Mid-Program Reflections, Part 1

The following mid-program reflections were written by the Costa Rica students. Stay tuned for more over the next few days.


The past five weeks have been such an amazing start to what I know I will look back on as an unforgettable experience. From the nightly family dinners, to the weekly visits to nearby aunts, uncles and cousins, I have really become a member of the Fallas-Hernandez family. My mother, Mirna, is extremely pregnant and due to have her baby boy any day now. It has been amazing to watch her continue her daily cooking, cleaning, and general family managing even with her tired, swollen body constantly taking a toll on her. My father, is always practicing his English with me and always comes home from his work at the Supermarket each night with lots of goodies for us to munch on. My 14 year old brother and 10 year old sister treat me as if I am their older sister and frequently take me to the plaza to play futbol and play with all of the town’s children. At the school I have been working in the kindergarten with the “niña” there named Saray. It has been to be greeted by all of the smiling faces each morning. I am looking forward to spending the next 4 weeks in Mollejones and am not looking forward to the day when I will have to say goodbye.


These past five weeks here in Costa Rica have been an amazing and sometimes bumpy ride. I have been living in a beautiful town in the mountains outside of San Isidro called San Gerardo. San Gerardo is a small farming community with dusty roads that you can expect to be filled with horses and cows. I have been living in a small pink house with a family of all women. My mother, Sandra, is 31 and had her first daughter, Astri, when she was 16. Astri is 14 and has two younger sisters: Glori, who is 13 and Karolay, who is 9.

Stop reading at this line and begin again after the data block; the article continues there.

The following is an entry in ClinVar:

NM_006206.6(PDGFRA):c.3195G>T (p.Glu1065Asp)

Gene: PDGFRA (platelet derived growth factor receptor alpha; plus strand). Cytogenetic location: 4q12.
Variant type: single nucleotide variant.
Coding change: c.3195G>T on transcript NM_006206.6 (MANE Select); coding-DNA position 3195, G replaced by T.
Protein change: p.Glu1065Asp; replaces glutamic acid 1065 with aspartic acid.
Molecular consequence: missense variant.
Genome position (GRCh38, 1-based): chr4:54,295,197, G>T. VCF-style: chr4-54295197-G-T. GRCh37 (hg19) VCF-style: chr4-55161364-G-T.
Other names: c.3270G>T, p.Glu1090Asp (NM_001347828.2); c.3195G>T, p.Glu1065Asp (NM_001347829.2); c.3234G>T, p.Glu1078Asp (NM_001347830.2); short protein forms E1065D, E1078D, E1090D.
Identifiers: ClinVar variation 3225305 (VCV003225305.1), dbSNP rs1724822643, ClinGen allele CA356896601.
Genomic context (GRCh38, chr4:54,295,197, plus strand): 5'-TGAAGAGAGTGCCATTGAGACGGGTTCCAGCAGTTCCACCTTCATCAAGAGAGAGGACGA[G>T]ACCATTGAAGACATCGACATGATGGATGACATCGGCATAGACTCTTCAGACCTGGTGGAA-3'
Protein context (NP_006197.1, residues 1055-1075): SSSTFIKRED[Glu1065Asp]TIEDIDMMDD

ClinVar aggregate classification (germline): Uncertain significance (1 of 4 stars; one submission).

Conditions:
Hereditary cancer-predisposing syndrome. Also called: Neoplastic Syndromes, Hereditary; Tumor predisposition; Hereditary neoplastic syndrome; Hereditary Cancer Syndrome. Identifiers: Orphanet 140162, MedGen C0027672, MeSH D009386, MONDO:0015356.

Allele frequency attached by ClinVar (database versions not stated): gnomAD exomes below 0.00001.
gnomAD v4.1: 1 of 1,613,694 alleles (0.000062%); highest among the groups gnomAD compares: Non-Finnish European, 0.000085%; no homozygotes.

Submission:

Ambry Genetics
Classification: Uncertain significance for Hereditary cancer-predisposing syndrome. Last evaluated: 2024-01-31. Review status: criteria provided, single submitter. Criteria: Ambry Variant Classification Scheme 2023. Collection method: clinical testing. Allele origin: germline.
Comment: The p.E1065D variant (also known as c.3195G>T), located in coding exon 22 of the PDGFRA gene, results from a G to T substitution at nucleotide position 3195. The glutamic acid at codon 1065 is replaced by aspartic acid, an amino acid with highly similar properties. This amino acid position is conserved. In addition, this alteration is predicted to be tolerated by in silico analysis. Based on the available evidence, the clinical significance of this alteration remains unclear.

Besides dealing with the colony of cockroaches who have found a home in my bedroom, one of the biggest struggles for me has been to connect with my 14 year old sister Astri. I have never had any problems connecting with younger kids, but connecting with a 14 year old in Spanish is a whole other story. I pushed myself to find common ground between the two of us, by either translating popular songs from English to Spanish, or just even braiding her hair before school. I knew though, that we would have to connect over something stronger than Adele, and that was boys. So one day when we were watching some boys play soccer I took the plunge and asked her which boy she had a crush on. And although she hesitated and replied with a quick, “No one,” her surrounding friends immediately jumped in to the conversation, and I can assure that I am now caught up with all of the San Gerardo 14 year old gossip. But although this may seem like an insignificant encounter, it really made all the difference. The next day when I was sitting on the couch reading, Astri came and sat down next to me holding a book that had clearly never been read before and read with me. Later that day, I came home and she had her hair done the exact same way as me and when I saw I think I might have squealed. The biggest moment was when we were walking at night and I linked arms with her. Something I had been struggling with in the beginning was that I didn’t feel like I could convey me true personality in Spanish and I think that having my sister see me be goofy and interact with other people showed her another side of me that wasn’t just the awkward American girl. And even though these were all just small steps, I am looking forward to the next weeks with her and connecting on a deeper level. And, I will do everything I can to reach my ultimate goal at the end of my time here, which is of course, a hug.

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